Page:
To prevent any possible confusion over the termination date it is advisable to use the following language in the notice: “The tenancy is terminated at the end of the rental period that begins next after receipt of the notice."

Summary Process

If the tenant has not vacated by the termination date, the landlord must file a summary process complaint at court. If the property is located in Boston, the case may be filed either in the district court where the property is located or in Boston Housing Court. A tenant has the right to transfer any eviction action filed in a district court to the Boston Housing Court, which is located near Government Center. This can be done by requesting and filling out a “notice of transfer” form from the district court where the action has been entered and filing it with that district court.

Once the court has scheduled a hearing, the landlord must serve the tenant with a summons informing him of the date, time and location of the hearing. At the hearing both parties are allowed to present their case to the judge. Although there is no guarantee as to the length of time the court will allow before ordering an eviction, it is clear that some time will be granted in a case where the tenant is not “at fault”. Such extensions, called “stays of execution”, can be granted for up to six months, or for up to one year for tenants who are elderly or disabled.

Eviction Storage Law

If a landlord in Massachusetts obtains an execution, which is a court order of eviction against a tenant, and if the tenant does not then move out and remove his or her belongings, the landlord must give the court order to a constable, who is the only person who may legally move the tenant out. The landlord in the eviction case must pay the cost of moving the tenant’s property to the storage place. However, the landlord is then entitled to be reimbursed by the tenant for this cost. The constable is required to give the tenant a written notice at least 48 hours (which may not include weekends or holidays) before s/he returns to physically remove the tenant’s property and put it into storage.

Such written notice from the constable includes:

  • The date and time that the constable will arrive to remove the tenant’s property

  • The constable’s contact information

  • The name of the court which issued the judgment and the case docket number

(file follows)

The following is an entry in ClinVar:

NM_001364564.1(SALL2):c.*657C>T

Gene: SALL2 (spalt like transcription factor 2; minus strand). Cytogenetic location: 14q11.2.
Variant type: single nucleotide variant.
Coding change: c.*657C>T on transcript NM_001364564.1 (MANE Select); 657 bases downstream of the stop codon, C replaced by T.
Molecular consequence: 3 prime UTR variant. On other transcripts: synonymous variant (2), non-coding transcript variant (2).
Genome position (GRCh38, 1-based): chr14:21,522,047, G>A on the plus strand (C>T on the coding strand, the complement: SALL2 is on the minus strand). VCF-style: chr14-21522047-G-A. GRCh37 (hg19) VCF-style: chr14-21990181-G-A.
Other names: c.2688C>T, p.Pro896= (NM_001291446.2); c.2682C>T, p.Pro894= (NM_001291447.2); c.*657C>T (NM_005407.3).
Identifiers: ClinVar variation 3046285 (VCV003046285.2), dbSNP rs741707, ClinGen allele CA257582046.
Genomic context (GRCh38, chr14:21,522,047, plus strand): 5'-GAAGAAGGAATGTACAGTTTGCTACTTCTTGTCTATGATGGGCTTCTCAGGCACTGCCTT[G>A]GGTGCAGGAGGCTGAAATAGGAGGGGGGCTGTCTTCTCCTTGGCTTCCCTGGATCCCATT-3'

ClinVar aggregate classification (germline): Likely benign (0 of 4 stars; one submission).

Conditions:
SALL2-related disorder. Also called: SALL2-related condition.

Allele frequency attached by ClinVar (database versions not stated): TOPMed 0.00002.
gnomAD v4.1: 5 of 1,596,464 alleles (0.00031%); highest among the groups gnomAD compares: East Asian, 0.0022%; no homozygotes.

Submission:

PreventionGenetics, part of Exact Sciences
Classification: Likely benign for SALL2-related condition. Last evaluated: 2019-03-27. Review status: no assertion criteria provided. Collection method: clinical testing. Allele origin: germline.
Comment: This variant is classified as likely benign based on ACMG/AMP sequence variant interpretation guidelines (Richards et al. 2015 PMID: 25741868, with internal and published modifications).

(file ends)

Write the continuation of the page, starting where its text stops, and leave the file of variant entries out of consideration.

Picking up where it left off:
• Notice that the property will be stored in a public warehouse by a storage company licensed by the Department of Public Safety

  • The name, address or telephone number of the storage company

  • Contact information for the Department of Public Safety

  • A statement that the storage company may sell the property if the tenant does not claim it after 6 months and that funds from the sale can be used to pay any unpaid storage fees

  • A statement that the tenant must notify the storage company in writing of any change of mailing address

The warehouse must be within a reasonable distance from the tenant’s former dwelling, and the tenant has a right to choose the place for storage, but must notify the constable of the chosen location in writing at or before the time of removal of the property. A tenant may choose to have the property stored in a friend’s place, for example, or in a self-storage facility (with any storage fees to be paid by the tenant), but the place must be within a reasonable distance from the former dwelling.

The constable must give the tenant a signed written receipt with a description of all of the property removed, and must file it with the court. Within 7 days after removal of the property, the storage company must give the tenant a written receipt with a description of the property, and must also give the tenant a detailed written receipt which includes a listing of its storage rates and information regarding how to get the property back.
The fees charged by a licensed public warehouse company must be filed with and not rejected by the Department of Public Safety.

The term “warehouse or other storage facility” shall mean a public warehouse licensed and bonded pursuant to chapter 4, sec. 105, located in the Commonwealth of Massachusetts and within a 20-mile radius of the land or tenements from which the personal property is removed.49

One-Time Access

The tenant is entitled to one-time access, free-of-charge, to inspect stored property or to remove personal or sentimental items. To get all belongings back, the tenant must pay all monthly storage fees owed.

41. G.L. c. 186, §12, 13
42. G.L. c. 239, §2A
43. G.L. c. 139, §19
44. G.L. c. 186, §12
45. G.L. c. 186, §11
49. G.L.c.239, §§ 3, 4 and G.L.c.4 § 105